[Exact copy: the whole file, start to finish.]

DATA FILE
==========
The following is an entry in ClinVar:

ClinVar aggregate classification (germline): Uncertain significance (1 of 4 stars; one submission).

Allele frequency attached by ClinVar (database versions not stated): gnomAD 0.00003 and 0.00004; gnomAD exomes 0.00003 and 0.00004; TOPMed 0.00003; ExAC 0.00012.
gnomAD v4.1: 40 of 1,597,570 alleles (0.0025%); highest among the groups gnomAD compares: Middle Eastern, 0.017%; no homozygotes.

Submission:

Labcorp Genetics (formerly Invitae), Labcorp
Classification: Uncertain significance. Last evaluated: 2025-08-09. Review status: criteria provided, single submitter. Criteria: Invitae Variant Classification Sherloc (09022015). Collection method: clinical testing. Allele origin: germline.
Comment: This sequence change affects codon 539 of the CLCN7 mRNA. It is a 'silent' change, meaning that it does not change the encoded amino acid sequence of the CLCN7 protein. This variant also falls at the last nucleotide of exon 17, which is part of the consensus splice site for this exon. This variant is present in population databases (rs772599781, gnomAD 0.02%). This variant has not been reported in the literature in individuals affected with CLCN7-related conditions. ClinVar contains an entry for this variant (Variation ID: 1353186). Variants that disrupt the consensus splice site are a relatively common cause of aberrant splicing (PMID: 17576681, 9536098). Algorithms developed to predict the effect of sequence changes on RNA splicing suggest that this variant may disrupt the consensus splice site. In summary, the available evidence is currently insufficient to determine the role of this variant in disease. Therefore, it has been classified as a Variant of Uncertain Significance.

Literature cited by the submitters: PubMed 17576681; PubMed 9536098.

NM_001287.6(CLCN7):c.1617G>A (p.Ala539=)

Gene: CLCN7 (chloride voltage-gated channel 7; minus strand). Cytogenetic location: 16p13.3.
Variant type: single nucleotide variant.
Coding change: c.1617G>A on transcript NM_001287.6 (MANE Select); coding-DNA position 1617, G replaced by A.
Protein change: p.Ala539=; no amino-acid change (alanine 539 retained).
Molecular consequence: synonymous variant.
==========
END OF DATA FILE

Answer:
The following is an entry in ClinVar:

ClinVar aggregate classification (germline): Uncertain significance (1 of 4 stars; one submission).

Allele frequency attached by ClinVar (database versions not stated): gnomAD 0.00003 and 0.00004; gnomAD exomes 0.00003 and 0.00004; TOPMed 0.00003; ExAC 0.00012.
gnomAD v4.1: 40 of 1,597,570 alleles (0.0025%); highest among the groups gnomAD compares: Middle Eastern, 0.017%; no homozygotes.

Submission:

Labcorp Genetics (formerly Invitae), Labcorp
Classification: Uncertain significance. Last evaluated: 2025-08-09. Review status: criteria provided, single submitter. Criteria: Invitae Variant Classification Sherloc (09022015). Collection method: clinical testing. Allele origin: germline.
Comment: This sequence change affects codon 539 of the CLCN7 mRNA. It is a 'silent' change, meaning that it does not change the encoded amino acid sequence of the CLCN7 protein. This variant also falls at the last nucleotide of exon 17, which is part of the consensus splice site for this exon. This variant is present in population databases (rs772599781, gnomAD 0.02%). This variant has not been reported in the literature in individuals affected with CLCN7-related conditions. ClinVar contains an entry for this variant (Variation ID: 1353186). Variants that disrupt the consensus splice site are a relatively common cause of aberrant splicing (PMID: 17576681, 9536098). Algorithms developed to predict the effect of sequence changes on RNA splicing suggest that this variant may disrupt the consensus splice site. In summary, the available evidence is currently insufficient to determine the role of this variant in disease. Therefore, it has been classified as a Variant of Uncertain Significance.

Literature cited by the submitters: PubMed 17576681; PubMed 9536098.

NM_001287.6(CLCN7):c.1617G>A (p.Ala539=)

Gene: CLCN7 (chloride voltage-gated channel 7; minus strand). Cytogenetic location: 16p13.3.
Variant type: single nucleotide variant.
Coding change: c.1617G>A on transcript NM_001287.6 (MANE Select); coding-DNA position 1617, G replaced by A.
Protein change: p.Ala539=; no amino-acid change (alanine 539 retained).
Molecular consequence: synonymous variant.